evolved as an aid in finding potentially habitable albeit exotic planets with

Evolved as an aid in finding potentially habitable

This preview shows page 36 - 37 out of 48 pages.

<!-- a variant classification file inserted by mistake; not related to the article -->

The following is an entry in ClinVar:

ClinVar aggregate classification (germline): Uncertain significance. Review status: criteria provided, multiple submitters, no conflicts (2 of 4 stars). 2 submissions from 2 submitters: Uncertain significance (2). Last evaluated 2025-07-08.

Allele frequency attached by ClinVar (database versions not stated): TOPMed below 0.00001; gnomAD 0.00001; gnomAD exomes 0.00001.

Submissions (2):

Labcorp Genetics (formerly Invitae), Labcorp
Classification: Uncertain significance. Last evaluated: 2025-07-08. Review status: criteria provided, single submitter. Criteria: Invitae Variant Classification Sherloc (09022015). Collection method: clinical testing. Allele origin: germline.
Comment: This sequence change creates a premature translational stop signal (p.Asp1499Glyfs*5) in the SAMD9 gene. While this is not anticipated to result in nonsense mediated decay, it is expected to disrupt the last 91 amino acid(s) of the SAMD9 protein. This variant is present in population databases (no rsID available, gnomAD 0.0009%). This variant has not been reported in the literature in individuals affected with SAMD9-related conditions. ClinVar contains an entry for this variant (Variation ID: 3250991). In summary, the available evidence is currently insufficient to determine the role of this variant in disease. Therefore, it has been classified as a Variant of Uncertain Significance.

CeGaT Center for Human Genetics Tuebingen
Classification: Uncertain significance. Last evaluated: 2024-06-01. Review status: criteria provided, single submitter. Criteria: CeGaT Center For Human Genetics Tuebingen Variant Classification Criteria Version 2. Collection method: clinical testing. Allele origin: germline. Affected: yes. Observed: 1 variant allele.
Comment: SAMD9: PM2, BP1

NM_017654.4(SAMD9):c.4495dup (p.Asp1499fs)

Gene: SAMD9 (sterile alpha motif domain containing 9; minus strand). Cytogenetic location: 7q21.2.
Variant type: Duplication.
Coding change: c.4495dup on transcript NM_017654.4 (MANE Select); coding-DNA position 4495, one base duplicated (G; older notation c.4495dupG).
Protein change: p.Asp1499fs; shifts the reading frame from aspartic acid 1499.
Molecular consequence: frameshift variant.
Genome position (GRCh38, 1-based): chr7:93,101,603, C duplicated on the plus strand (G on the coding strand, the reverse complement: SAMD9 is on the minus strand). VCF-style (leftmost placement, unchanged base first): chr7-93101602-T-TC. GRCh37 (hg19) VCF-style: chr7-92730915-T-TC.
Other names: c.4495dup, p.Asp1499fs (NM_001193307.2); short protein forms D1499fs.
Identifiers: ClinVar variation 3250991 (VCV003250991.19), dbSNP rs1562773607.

evolved as an aid in finding potentially habitable (albeit exotic) planets with CO 2 - , CH 4 - , and even H 2 -rich atmospheres; potentially life-bearing worlds around white dwarfs; ocean worlds; desert worlds; planets around red giant stars; worlds around pre-main-sequence stars; planets orbiting A-stars; and even worlds orbiting binary stars. The HZ can be utilized to rank potentially habitable planets in the habitable zone and is even capable of filtering out HZ worlds that are least likely to host life. While we are not aware of another example of life besides our own, we should not pretend that we already know how life must be on other planets. We are not even sure how life originated on this one. Likewise, the greenhouse gas combinations and pressures that are most favorable to the emergence of life (both terrestrial and extraterrestrial) are also unknown. In other words, just because our habitable planet exhibits certain characteristics, it does not follow that other habitable planets should also share those same characteristics. The principle of mediocracy is irrelevant because we have no basis to determine how common our version of life is on a universal scale (also see Appendix B2 in Heller and Armstrong [ 265 ]). We simply do not have a second example of life to compare ours with. For these reasons, it is illogical to employ any one particular version of the HZ over all other ones. Instead, we should try to find as many types of potentially habitable planets as possible, using as holistic and flexible an approach as is feasible, as has been advocated throughout this review (Section 15 , in particular). Only then can we maximize our chances of success. In contrast, an approach that is too geocentric or focused on finding “Earth-like life” may reduce such chances of success. For example, extraterrestrial observers would have deemed our own Earth uninhabitable if they simply relied on measuring our planet’s oxygen levels, which were low for most of its history. Let’s try to minimize such oversights by searching for life that may be unlike that which has been on Earth since the Cambrian explosion or at the Great Oxidation Event. However, this may require more capable telescopes and improved observational techniques in addition to more creative habitable zone definitions. After all, we do not know if life is rare or common in the universe. So, if we want to maximize our chances of finding life elsewhere, we should assume that life may be rare and design such missions accordingly. To be clear, I am not advocating to minimize the search for “Earth-like life”, but we should challenge ourselves with creative assessments of habitable scenarios that are unfamiliar to us. In the absence of visiting alien worlds firsthand, or a major breakthrough in direct imaging, even beyond what may be coming with next-generation missions, scientific speculation is the best path forward.
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